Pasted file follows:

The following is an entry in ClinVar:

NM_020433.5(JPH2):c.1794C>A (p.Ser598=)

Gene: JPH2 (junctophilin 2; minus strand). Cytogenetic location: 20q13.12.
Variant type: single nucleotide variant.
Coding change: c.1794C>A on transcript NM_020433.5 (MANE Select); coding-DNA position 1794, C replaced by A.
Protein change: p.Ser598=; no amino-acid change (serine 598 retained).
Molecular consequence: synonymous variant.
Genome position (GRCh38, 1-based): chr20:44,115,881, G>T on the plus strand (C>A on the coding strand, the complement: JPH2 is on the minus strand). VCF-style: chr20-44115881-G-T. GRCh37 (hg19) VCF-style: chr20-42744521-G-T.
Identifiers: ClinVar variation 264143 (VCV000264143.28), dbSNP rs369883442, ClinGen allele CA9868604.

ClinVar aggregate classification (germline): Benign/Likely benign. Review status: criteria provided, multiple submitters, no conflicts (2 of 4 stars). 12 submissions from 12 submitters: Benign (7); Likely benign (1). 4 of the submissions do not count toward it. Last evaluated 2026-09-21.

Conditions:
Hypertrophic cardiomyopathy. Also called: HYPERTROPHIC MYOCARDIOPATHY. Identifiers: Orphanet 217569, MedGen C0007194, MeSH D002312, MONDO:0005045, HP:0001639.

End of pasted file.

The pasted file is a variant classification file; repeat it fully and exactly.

The following is an entry in ClinVar:

NM_020433.5(JPH2):c.1794C>A (p.Ser598=)

Gene: JPH2 (junctophilin 2; minus strand). Cytogenetic location: 20q13.12.
Variant type: single nucleotide variant.
Coding change: c.1794C>A on transcript NM_020433.5 (MANE Select); coding-DNA position 1794, C replaced by A.
Protein change: p.Ser598=; no amino-acid change (serine 598 retained).
Molecular consequence: synonymous variant.
Genome position (GRCh38, 1-based): chr20:44,115,881, G>T on the plus strand (C>A on the coding strand, the complement: JPH2 is on the minus strand). VCF-style: chr20-44115881-G-T. GRCh37 (hg19) VCF-style: chr20-42744521-G-T.
Identifiers: ClinVar variation 264143 (VCV000264143.28), dbSNP rs369883442, ClinGen allele CA9868604.

ClinVar aggregate classification (germline): Benign/Likely benign. Review status: criteria provided, multiple submitters, no conflicts (2 of 4 stars). 12 submissions from 12 submitters: Benign (7); Likely benign (1). 4 of the submissions do not count toward it. Last evaluated 2026-09-21.

Conditions:
Hypertrophic cardiomyopathy. Also called: HYPERTROPHIC MYOCARDIOPATHY. Identifiers: Orphanet 217569, MedGen C0007194, MeSH D002312, MONDO:0005045, HP:0001639.